Wednesday, January 12, 2011

Pink Floyd 15: The Final Cut

Roger’s irritation over the way the film version of The Wall came out was soon trumped by his rage over the Falklands War. The pent-up emotions he had reliving his father’s death in World War II on the big screen had already spilled into the new music he’d provided for the film, which then expanded into a song cycle recorded and released as the next Pink Floyd album.
Or was it? The Final Cut is basically a Waters solo album featuring contributions by David Gilmour and Nick Mason, Rick Wright having been jettisoned as soon as they finished the Wall tour. Much of the music is slow and mournful, as one might expect from a requiem, Roger’s cutting vocals often supported simply by piano, an acoustic guitar and the National Philharmonic Orchestra. But there’s enough Gilmour on guitar scattered throughout to remind you whose name is on the spine of the jacket.
As happened with The Wall, the album uses lots of sound effects to help illustrate the story somewhat. “The Post War Dream” rumbles in over the news on a radio broadcast to indict “Maggie” Thatcher for both starting the war as well as allowing British warships to be built in Japan instead of at home. (Clearly, there’s no pleasing this guy.) “Your Possible Pasts”, “One Of The Few” and “The Hero’s Return” are sung from the point of view of the schoolmaster in The Wall, but that isn’t exactly clear until you’ve seen the promo clips for the album. Once that starts to sink in, it’s easier to appreciate “The Gunner’s Dream”, which documents the final thoughts of a soldier as he’s blown out of the sky. As the last notes fade and follow us into the pub round the corner, “Paranoid Eyes” only underscores the lingering pain.
An excellent demonstration of the sonic details on display comes in “Get Your Filthy Hands Off My Desert”, followed by a near-nursery rhyme, which leads into the horror of “The Fletcher Memorial Home”. In something of a twist on Dylan’s “Masters Of War”, Roger imagines all these corrupt leaders being housed in an old-folks’ home, before subjecting them to Hitler’s Final Solution. Besides being one of the more memorable songs on the album, Gilmour’s solo is suitably wrenching. “Southampton Dock” provides something of an interlude into the title track, wherein Roger talks directly to the audience (or his shrink, as the video would suggest) and suggests that tearing down the wall on the last album didn’t solve any of his neuroses. Then, quite rudely, “Not Now John” interrupts with Gilmour’s only vocal on the album, a hard Floydian rocker from the point of view of factory workers, with wonderfully out-of-place female backing vocals and ending with another Waters list. The comparatively pastoral “Two Suns In The Sunset” imagines the end coming in the form of a nuclear explosion.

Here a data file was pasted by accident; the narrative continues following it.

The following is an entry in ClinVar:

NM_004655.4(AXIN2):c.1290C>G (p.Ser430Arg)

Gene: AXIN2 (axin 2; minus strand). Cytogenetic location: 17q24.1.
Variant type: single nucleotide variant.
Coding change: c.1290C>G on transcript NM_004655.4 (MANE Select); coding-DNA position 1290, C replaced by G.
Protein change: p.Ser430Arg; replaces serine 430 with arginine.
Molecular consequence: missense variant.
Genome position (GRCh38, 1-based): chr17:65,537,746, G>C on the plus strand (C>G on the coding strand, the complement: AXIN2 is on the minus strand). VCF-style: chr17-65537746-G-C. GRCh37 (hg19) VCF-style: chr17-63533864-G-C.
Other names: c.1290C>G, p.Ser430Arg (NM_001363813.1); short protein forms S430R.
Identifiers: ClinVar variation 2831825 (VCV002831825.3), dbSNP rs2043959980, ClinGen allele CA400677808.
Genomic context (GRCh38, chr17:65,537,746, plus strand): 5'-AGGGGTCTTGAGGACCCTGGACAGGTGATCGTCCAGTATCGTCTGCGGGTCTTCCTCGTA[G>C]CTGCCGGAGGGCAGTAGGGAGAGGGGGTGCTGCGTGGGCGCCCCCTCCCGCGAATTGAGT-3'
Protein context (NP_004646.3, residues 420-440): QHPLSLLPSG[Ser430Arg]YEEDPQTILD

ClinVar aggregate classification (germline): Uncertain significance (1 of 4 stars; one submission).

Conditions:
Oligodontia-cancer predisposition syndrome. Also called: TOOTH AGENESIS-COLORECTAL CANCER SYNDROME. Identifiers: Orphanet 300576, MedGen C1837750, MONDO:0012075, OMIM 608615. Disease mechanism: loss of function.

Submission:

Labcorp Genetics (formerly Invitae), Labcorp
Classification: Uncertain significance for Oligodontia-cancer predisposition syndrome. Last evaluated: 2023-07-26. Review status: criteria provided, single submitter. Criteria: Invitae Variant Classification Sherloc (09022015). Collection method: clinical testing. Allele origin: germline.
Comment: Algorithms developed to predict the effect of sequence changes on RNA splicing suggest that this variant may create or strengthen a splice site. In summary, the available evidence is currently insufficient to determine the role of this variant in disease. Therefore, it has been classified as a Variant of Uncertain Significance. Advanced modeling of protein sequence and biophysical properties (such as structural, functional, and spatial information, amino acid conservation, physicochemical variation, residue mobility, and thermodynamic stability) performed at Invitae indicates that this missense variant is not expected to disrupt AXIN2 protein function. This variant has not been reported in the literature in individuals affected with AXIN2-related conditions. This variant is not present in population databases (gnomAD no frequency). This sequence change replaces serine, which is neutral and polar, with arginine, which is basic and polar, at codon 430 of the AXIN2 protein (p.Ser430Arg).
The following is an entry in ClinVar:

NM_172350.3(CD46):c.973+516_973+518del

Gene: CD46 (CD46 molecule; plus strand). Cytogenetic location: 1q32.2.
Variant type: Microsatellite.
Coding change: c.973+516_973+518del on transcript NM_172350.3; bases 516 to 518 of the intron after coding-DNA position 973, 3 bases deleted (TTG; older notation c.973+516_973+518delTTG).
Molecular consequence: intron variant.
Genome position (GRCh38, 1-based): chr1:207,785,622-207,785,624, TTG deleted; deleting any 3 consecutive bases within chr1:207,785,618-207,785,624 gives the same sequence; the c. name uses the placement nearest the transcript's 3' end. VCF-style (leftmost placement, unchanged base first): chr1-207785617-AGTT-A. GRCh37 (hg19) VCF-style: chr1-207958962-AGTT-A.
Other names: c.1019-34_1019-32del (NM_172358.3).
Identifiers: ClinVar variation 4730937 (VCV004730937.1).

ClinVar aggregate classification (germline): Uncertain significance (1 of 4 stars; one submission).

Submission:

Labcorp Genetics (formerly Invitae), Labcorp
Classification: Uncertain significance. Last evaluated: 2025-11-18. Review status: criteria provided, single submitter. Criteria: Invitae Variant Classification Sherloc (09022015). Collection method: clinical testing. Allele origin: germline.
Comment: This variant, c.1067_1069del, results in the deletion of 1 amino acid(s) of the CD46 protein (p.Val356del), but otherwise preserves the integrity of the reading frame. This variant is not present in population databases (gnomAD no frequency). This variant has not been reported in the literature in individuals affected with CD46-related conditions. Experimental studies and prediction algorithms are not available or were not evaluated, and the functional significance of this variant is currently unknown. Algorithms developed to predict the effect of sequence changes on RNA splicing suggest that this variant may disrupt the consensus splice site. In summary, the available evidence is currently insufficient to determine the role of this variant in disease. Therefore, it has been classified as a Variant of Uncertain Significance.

The Final Cut is not easy listening in the slightest, dripping as it does with anger and tears, but it would arguably be the last time Roger came up with a concept so accessible while being so personal. Over time the strengths of the album emerge, as do the recurring musical themes that tie the songs together. And even if the other two guys in the band felt like afterthoughts, they certainly gave it their all.
While some may consider it tampering, the current CD version includes “When The Tigers Broke Free” from the film of The Wall inserted in the middle of what used to be side one. The song had finally appeared on the Echoes compilation, but its inclusion on The Final Cut is fitting, as it details the actual events surrounding the death of Roger’s “Daddy” on the beaches of Anzio. While very slow, the lyrics are as matter-of-fact as they are heartbreaking.

Pink Floyd The Final Cut (1983)—4
2004 CD rerelease: same as 1983, plus 1 extra track


  1. I'm pleased to see you gave this a relatively creditable 4 -- I think it's the overlooked gem in the Floyd catalogue, better than anything they did outside of Dark Side and Wish You Were Here. You hit the nail on the head in describing it as "not easy listening in the slightest", but this is a rare example of an album where the work you need to put it really is amply repaid. There are four or five moments on the album that raise the hairs on my arms every time I hear them.

    The only miss from my perspective is Not Now, John. I've never understood what that song was doing on the album -- it feels completely out of place, and not only because of the Gilmore vocal

    I hope you'll be going on to cover Gilmore's and Waters's solo albums: I have some strong feelings about the latter in particular, and I'll be interested to see how far your perceptions and mine align.

  2. My uncle got his leg torn to shreds by shrapnel at Anzio, and he was at least as much of a grouch as Roger. But I digress.

    My knowledge of Pink Floyd or Waters' solo career is not deep in the least, but based on what I know, it seems like a classic example of entities that went their separate ways and enjoyed some success after the split (at least the Waters-less Floyd did) but neither party was never nearly as good without each other as they were together.